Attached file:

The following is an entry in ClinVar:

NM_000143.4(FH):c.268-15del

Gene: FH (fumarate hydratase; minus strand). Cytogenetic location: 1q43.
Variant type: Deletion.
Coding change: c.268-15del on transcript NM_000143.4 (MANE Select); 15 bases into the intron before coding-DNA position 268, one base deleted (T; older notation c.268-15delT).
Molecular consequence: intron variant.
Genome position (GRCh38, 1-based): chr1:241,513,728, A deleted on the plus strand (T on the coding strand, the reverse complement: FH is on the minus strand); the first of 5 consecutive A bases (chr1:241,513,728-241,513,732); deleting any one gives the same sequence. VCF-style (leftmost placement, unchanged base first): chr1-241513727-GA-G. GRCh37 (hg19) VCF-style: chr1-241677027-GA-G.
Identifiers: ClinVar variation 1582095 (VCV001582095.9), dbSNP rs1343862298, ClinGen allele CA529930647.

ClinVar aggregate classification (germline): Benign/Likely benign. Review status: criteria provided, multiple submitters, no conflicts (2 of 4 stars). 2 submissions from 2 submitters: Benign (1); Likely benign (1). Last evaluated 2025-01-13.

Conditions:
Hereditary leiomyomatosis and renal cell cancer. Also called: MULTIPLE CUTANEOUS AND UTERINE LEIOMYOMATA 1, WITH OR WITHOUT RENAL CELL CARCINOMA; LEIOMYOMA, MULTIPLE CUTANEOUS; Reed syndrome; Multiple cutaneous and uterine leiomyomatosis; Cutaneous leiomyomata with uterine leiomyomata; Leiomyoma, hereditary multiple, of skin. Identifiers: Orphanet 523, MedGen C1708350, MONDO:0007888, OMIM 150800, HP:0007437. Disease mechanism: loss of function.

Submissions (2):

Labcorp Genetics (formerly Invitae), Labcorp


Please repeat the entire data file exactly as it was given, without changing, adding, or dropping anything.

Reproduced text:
The following is an entry in ClinVar:

NM_000143.4(FH):c.268-15del

Gene: FH (fumarate hydratase; minus strand). Cytogenetic location: 1q43.
Variant type: Deletion.
Coding change: c.268-15del on transcript NM_000143.4 (MANE Select); 15 bases into the intron before coding-DNA position 268, one base deleted (T; older notation c.268-15delT).
Molecular consequence: intron variant.
Genome position (GRCh38, 1-based): chr1:241,513,728, A deleted on the plus strand (T on the coding strand, the reverse complement: FH is on the minus strand); the first of 5 consecutive A bases (chr1:241,513,728-241,513,732); deleting any one gives the same sequence. VCF-style (leftmost placement, unchanged base first): chr1-241513727-GA-G. GRCh37 (hg19) VCF-style: chr1-241677027-GA-G.
Identifiers: ClinVar variation 1582095 (VCV001582095.9), dbSNP rs1343862298, ClinGen allele CA529930647.

ClinVar aggregate classification (germline): Benign/Likely benign. Review status: criteria provided, multiple submitters, no conflicts (2 of 4 stars). 2 submissions from 2 submitters: Benign (1); Likely benign (1). Last evaluated 2025-01-13.

Conditions:
Hereditary leiomyomatosis and renal cell cancer. Also called: MULTIPLE CUTANEOUS AND UTERINE LEIOMYOMATA 1, WITH OR WITHOUT RENAL CELL CARCINOMA; LEIOMYOMA, MULTIPLE CUTANEOUS; Reed syndrome; Multiple cutaneous and uterine leiomyomatosis; Cutaneous leiomyomata with uterine leiomyomata; Leiomyoma, hereditary multiple, of skin. Identifiers: Orphanet 523, MedGen C1708350, MONDO:0007888, OMIM 150800, HP:0007437. Disease mechanism: loss of function.

Submissions (2):

Labcorp Genetics (formerly Invitae), Labcorp